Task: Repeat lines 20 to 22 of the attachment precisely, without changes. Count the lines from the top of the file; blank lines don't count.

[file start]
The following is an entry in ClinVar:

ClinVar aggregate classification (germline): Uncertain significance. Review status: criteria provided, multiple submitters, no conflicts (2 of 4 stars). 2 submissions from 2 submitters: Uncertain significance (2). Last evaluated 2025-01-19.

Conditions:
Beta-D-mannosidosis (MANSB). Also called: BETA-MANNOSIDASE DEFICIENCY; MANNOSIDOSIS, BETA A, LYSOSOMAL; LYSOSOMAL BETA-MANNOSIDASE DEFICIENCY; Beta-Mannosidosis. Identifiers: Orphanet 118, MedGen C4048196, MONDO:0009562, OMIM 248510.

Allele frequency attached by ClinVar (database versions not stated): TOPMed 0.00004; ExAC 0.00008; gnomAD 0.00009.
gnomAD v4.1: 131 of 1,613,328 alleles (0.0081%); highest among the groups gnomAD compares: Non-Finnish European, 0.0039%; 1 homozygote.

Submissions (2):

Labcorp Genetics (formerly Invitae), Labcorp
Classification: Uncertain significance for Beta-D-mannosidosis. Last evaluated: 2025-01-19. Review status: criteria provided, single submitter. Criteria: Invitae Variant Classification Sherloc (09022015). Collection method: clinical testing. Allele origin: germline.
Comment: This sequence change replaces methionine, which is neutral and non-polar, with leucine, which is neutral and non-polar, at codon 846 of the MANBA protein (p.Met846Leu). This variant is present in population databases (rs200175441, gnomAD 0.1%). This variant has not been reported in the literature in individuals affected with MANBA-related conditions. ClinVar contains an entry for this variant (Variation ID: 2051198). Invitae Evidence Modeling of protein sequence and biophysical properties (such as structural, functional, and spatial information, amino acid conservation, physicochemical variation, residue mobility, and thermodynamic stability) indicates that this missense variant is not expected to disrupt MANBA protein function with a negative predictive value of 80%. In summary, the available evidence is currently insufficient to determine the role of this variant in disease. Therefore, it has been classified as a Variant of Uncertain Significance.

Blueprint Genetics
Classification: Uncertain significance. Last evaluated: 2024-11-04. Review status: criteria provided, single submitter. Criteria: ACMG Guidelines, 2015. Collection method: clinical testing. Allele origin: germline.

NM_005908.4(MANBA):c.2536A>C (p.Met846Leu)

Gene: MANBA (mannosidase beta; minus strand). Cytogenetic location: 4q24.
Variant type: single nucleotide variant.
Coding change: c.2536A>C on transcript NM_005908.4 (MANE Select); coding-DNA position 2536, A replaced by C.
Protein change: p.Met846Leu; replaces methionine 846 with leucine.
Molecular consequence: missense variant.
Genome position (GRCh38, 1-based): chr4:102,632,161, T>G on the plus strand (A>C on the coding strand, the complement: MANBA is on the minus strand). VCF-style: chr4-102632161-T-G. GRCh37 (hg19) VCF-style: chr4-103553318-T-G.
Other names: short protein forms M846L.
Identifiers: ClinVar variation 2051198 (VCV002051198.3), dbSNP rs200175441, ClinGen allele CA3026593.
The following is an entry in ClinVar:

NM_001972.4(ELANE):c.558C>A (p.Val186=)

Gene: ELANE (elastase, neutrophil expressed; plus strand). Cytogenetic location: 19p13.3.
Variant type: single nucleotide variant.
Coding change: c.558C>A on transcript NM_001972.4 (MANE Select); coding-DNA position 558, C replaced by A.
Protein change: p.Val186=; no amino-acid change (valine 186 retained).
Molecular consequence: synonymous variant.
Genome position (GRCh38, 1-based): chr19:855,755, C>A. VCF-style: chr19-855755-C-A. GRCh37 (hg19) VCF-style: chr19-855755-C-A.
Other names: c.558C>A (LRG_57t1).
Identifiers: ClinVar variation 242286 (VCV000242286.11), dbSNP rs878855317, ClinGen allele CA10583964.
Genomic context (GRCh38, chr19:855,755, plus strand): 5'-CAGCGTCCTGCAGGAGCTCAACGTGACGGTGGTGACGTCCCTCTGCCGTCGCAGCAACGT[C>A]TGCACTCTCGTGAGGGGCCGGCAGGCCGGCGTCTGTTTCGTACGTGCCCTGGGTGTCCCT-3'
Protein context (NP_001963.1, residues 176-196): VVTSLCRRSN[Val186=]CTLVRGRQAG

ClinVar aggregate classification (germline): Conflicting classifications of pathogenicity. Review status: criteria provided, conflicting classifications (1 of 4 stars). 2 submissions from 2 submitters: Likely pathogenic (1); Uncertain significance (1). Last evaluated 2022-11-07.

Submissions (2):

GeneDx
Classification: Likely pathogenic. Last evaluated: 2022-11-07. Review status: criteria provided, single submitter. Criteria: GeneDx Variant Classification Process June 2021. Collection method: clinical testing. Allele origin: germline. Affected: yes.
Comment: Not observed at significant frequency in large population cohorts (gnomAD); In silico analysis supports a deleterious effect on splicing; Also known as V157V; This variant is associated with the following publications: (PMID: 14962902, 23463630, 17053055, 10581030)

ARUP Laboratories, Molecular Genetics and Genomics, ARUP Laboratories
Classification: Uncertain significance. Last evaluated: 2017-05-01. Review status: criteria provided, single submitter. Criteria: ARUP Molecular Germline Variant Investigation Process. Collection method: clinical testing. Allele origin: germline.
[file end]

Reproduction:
Other names: short protein forms M846L.
Identifiers: ClinVar variation 2051198 (VCV002051198.3), dbSNP rs200175441, ClinGen allele CA3026593.
The following is an entry in ClinVar: